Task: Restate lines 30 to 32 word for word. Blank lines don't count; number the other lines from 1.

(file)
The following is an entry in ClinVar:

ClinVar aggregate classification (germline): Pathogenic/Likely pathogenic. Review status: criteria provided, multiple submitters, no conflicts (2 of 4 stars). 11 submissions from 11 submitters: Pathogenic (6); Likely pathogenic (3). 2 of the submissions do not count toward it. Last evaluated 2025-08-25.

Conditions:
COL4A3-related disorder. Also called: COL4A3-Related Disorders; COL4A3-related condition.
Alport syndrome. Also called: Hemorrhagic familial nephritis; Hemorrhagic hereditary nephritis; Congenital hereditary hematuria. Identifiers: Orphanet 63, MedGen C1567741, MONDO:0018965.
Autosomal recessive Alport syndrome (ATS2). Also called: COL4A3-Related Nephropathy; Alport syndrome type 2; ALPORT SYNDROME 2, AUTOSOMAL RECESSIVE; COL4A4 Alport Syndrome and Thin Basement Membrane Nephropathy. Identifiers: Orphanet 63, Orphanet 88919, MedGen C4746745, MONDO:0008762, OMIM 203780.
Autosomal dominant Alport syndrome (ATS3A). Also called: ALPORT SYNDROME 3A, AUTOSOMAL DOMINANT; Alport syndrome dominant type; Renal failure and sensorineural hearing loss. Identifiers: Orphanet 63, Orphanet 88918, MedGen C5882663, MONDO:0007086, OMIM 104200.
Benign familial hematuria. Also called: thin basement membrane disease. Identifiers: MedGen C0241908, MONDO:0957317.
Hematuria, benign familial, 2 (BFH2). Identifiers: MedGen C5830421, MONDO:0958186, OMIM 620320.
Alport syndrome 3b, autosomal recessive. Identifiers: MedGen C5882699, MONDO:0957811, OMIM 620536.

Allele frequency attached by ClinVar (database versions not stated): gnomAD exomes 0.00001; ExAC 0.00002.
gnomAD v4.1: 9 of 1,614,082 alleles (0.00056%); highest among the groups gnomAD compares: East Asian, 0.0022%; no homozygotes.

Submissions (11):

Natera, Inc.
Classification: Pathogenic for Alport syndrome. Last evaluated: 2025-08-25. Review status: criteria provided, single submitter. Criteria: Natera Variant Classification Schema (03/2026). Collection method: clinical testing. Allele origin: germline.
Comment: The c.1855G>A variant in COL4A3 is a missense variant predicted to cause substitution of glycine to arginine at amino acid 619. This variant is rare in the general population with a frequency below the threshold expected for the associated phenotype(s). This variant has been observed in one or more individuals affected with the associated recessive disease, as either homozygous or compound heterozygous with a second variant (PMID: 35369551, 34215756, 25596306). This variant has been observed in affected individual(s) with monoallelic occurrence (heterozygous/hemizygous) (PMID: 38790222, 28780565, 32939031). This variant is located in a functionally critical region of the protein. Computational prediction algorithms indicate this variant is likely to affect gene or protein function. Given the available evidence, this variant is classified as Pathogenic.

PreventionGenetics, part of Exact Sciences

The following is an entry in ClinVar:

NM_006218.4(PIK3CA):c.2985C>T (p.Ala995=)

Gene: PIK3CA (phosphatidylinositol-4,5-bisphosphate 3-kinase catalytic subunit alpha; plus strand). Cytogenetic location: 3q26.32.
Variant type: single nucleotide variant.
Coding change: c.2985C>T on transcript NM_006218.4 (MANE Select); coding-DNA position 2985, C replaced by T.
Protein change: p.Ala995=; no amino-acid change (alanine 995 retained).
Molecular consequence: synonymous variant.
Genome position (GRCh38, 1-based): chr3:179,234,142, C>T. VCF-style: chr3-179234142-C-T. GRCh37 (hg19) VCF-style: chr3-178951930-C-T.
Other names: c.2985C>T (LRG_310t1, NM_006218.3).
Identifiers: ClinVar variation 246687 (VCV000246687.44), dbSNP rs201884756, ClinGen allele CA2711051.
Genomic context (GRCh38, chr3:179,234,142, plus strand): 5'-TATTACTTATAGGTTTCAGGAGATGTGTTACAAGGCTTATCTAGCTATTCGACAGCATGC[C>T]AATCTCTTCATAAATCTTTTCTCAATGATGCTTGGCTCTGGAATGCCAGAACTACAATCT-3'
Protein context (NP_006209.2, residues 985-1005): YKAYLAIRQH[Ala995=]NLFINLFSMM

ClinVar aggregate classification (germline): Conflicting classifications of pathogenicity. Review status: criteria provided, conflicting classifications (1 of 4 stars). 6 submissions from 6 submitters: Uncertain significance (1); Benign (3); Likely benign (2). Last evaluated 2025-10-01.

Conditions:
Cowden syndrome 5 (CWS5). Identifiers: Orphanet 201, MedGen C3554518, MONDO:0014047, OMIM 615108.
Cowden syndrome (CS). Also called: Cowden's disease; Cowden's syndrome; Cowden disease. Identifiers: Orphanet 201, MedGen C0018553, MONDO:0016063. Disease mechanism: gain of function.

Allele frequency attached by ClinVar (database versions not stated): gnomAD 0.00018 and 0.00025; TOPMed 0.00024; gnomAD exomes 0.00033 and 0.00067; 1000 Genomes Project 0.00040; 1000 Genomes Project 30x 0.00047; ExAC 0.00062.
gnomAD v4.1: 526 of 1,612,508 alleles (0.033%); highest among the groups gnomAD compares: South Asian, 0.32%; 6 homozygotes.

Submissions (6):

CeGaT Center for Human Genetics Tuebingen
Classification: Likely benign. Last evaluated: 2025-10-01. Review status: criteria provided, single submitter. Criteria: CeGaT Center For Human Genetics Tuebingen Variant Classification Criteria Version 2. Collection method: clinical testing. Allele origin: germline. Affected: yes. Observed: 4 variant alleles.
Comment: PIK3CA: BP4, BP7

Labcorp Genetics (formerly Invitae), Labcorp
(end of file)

ClinVar aggregate classification (germline): Conflicting classifications of pathogenicity. Review status: criteria provided, conflicting classifications (1 of 4 stars). 6 submissions from 6 submitters: Uncertain significance (1); Benign (3); Likely benign (2). Last evaluated 2025-10-01.

Conditions:
Cowden syndrome 5 (CWS5). Identifiers: Orphanet 201, MedGen C3554518, MONDO:0014047, OMIM 615108.